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Nature Education Knowledge





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Most people are familiar with the hungry caterpillar in the vegetable garden or the elusive beetle in the pantry, and contending with these unwelcomed pests is a longstanding problem. Ever since humans started farming they have shared part of their harvest with insects. Growers of maize, Zea mays(corn), are challenged with a number of pests, but the most important are lepidopteran larvae (i.e., caterpillars) that are stalk borers, ear or leaf feeders, and coleopteran larvae (i.e., beetle grubs) that feed on roots. The European corn borer, Ostrinia nubilalis, for example, was nicknamed the "billion dollar bug" because it cost growers over a billion dollars annually in insecticides and lost crop yields (Figure 1). Most maize growers rely on traditional crop protection practices to manage these insects, including cultural, biological or chemical (insecticide) methods or a balance of these methods that aims to minimize environmental impact called integrated pest management (IPM) (Hellmich et al. 2008). However, in 1996 USA growers were introduced to commercial maize that was genetically engineered (GE) with resistance to European corn borer and other lepidopteran maize pests. In 2003 another GE maize was introduced that killed corn rootworm larvae (beetle grubs), especially larvae of the western corn rootworm,Diabrotica virgifera virgifera, another "billion dollar bug" (Figure 2). These GE plants produce crystal (Cry) proteins or toxins derived from the soil bacterium, Bacillus thuringiensis (Bt), hence the common name "Bt maize". Bt maize has revolutionized pest control in a number of countries, but there still are questions about its use and impact. This article will focus on the opportunities and challenges presented by Bt maize as they relate to current insect-resistant products.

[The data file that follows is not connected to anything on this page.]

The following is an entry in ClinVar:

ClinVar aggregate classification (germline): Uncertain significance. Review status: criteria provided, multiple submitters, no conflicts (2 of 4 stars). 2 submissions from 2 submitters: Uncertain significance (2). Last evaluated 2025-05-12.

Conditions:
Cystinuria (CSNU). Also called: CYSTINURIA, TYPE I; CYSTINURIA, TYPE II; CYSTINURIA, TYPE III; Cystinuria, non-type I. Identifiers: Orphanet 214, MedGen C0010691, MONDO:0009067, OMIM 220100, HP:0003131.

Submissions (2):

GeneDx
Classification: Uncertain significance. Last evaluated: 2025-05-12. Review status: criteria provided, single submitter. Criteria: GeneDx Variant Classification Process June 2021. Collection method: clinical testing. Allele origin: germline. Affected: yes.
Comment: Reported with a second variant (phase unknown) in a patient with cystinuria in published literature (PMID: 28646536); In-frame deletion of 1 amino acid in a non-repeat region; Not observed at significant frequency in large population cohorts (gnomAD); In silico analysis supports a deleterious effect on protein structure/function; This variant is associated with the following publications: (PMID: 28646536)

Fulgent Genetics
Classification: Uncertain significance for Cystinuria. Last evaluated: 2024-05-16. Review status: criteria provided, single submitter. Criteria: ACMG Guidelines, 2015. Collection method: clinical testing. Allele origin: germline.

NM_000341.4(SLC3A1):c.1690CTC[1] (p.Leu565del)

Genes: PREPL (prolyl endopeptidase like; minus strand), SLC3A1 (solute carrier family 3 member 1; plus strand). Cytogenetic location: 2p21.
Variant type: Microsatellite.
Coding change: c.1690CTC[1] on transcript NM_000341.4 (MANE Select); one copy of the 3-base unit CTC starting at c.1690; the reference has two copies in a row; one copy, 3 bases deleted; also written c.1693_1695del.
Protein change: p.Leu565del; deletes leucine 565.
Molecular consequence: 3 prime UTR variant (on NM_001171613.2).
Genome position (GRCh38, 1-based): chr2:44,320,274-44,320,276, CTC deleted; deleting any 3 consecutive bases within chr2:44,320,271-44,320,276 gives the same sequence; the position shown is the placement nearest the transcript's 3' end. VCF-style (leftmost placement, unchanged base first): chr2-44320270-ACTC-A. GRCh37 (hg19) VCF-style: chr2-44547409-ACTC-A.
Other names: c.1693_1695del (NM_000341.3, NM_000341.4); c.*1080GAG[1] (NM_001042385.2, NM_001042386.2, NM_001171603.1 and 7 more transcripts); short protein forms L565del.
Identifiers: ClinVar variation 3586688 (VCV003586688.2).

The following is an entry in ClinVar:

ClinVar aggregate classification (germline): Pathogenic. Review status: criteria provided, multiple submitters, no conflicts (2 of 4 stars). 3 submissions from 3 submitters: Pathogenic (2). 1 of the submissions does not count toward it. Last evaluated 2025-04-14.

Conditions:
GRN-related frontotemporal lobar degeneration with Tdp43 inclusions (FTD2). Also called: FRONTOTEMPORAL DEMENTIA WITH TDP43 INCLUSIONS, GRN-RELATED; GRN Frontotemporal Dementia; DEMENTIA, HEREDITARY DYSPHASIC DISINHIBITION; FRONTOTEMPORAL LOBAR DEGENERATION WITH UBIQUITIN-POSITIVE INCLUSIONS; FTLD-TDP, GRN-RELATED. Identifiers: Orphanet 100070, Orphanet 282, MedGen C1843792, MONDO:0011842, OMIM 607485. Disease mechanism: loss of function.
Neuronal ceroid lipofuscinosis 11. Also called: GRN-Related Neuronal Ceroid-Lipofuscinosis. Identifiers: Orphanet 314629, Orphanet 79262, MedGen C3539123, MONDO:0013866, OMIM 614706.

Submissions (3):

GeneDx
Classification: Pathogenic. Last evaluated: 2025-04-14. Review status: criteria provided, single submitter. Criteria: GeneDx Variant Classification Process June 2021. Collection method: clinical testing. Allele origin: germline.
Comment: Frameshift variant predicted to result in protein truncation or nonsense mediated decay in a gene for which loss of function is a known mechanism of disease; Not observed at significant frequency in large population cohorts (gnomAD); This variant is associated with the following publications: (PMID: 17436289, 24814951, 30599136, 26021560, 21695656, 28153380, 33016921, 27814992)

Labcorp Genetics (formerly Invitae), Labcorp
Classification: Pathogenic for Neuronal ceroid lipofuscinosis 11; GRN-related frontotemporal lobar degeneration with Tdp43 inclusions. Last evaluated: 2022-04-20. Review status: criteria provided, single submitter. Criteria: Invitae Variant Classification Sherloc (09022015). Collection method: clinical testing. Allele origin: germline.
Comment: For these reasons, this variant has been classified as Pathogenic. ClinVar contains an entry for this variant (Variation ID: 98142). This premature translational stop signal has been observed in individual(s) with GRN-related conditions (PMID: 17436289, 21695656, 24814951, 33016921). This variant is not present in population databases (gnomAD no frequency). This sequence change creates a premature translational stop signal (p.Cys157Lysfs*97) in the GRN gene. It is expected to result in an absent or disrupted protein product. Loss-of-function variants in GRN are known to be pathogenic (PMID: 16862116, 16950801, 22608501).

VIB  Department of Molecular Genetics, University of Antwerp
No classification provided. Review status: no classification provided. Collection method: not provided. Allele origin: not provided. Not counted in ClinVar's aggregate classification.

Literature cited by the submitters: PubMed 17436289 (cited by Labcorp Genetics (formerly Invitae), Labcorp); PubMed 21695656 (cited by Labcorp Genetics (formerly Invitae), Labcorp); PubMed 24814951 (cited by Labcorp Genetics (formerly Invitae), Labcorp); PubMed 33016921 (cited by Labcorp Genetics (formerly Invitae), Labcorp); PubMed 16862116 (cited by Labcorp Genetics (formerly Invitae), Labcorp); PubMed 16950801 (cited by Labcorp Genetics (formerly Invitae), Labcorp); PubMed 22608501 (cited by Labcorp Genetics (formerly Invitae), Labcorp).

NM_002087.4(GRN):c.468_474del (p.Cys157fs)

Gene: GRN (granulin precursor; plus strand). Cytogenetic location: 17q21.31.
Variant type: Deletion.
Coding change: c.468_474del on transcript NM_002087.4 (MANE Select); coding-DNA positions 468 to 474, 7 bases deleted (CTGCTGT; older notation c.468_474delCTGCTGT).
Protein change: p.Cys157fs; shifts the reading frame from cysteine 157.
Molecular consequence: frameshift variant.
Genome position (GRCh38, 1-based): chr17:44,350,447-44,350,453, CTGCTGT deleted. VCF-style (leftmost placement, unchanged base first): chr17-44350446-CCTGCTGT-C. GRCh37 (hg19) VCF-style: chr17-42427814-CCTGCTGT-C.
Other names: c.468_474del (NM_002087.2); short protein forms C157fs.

This article is from Nature Education Knowledge, 3 (2012); 4.


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